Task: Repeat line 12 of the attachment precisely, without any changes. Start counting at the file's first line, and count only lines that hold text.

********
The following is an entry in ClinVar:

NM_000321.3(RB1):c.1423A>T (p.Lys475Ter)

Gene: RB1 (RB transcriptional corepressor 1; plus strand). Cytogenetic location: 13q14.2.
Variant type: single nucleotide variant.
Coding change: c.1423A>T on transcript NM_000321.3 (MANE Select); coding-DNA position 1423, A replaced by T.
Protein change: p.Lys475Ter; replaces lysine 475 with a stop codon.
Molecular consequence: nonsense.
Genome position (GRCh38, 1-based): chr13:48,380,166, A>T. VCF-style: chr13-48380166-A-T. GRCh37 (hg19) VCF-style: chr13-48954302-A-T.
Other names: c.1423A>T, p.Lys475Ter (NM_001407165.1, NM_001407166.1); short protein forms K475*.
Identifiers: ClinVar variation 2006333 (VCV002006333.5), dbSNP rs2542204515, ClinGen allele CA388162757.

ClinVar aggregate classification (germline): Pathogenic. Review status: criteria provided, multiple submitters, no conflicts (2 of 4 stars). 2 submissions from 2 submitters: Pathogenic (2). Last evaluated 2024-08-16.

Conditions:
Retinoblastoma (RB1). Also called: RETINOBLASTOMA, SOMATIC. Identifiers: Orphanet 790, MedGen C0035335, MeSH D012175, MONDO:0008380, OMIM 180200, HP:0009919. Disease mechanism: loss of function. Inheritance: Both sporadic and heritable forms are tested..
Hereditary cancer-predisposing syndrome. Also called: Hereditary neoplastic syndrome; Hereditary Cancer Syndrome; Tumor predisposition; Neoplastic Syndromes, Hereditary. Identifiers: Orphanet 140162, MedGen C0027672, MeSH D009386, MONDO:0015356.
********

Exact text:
Conditions: